University professors, campus leaders and Emory students discussed free speech and academic freedom at a conference hosted by Emory Campus Life at the Emory Conference Center from March 21 to 23. About 125 people attended the event.

The conference consisted of multiple panels and lectures, which focused on topics including safe spaces, sexual harassment and academic freedom of expression on college campuses.

Northwestern Provost Jonathan Holloway, who served as a speaker in the first panel of the conference, expressed mixed feelings about safe spaces on campuses.

“I do not think the classroom should be a safe space,” Holloway said. “But I do think that there should be places on campus where people can go where their existence is not challenged.”

In 2015, Holloway, former dean of Yale College (Conn.), found himself in charge of addressing a dispute surrounding freedom of expression in Halloween costumes on Yale’s campus. Holloway said he believed that students should not wear costumes that could be considered culturally insensitive, although he encouraged respectful discourse if students deemed it necessary.

Zach Raetzman (19B), who serves on the University Senate’s Committee for Open Expression, attended the event both as an audience member and a panelist. Raetzman emphasized the need for changing the way people talk about safe spaces.

“People often say that we need to have safe spaces everywhere or we can’t have safe spaces anywhere,” Raetzman said. “I think that there needs to be a long discussion as to what barriers are appropriate at what times and in what places to participate in certain circles.”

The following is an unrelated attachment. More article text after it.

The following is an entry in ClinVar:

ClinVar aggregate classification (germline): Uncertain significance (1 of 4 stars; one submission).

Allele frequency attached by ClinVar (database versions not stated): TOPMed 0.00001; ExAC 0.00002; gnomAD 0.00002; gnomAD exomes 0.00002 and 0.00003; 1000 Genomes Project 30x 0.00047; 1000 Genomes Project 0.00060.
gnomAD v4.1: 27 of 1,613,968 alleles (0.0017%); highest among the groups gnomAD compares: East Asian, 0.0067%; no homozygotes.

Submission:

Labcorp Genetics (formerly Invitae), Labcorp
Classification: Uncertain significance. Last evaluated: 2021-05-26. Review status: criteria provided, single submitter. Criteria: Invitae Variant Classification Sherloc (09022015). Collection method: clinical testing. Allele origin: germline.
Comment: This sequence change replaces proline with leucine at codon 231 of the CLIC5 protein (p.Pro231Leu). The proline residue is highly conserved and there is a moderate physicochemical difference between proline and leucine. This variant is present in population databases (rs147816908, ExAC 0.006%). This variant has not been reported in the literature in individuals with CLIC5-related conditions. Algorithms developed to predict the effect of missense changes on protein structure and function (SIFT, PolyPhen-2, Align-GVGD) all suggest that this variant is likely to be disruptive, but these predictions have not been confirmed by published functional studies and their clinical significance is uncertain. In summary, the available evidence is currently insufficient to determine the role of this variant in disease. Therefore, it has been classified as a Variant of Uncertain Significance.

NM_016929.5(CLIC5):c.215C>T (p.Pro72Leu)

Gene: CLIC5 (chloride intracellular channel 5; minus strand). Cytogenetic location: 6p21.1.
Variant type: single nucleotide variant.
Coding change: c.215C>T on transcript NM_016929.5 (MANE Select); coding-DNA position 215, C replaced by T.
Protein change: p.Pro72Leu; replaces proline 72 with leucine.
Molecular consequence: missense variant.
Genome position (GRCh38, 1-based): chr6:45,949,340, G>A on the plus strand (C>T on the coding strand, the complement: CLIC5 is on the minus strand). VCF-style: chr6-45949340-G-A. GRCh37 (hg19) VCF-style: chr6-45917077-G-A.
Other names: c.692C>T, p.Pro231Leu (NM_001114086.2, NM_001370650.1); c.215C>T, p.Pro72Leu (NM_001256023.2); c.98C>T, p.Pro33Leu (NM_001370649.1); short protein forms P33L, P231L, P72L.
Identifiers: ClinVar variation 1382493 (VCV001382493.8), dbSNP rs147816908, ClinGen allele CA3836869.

Keynote speaker and Dorot Professor of Modern Jewish History and Holocaust Studies at Emory Deborah Lipstadt argued for a free exchange of ideas in order to promote the idea of a university as an environment for academic discourse.

Lipstadt explained that when universities reject speakers who make some of their students uncomfortable, they are failing to “understand what a university’s true meaning is.”

Nancy Leong, panelist and professor of law at the University of Denver, discussed sexual harassment as an issue regarding freedom of speech, rather than an issue solely of discrimination or equality. Leong explained that victims of sexual harassment may face restricted freedom of speech from pressures to remain silent.

“We need to recognize that there are a range of speech interests at stake here,” Leong said. “I think that speech interests related to victims of sexual harassment are sometimes under-discussed, but due process concerns also implicate other speech interests.”

President and CEO of the Foundation for Individual Rights in Education Greg Lukianoff discussed the need to teach others about their free speech rights, especially during freshman orientation.

“We can’t condemn students for not appreciating freedom of speech, when no one has explained it to them,” Lukianoff said.

Riley Gulbronson (19C) attended the event to learn how professionals at other universities handle incidents in which students’ free speech is at risk.

“I think [we need to make] everyone aware of ‘these are your rights, this is what the government classifies as hate speech,’” Gulbronson said.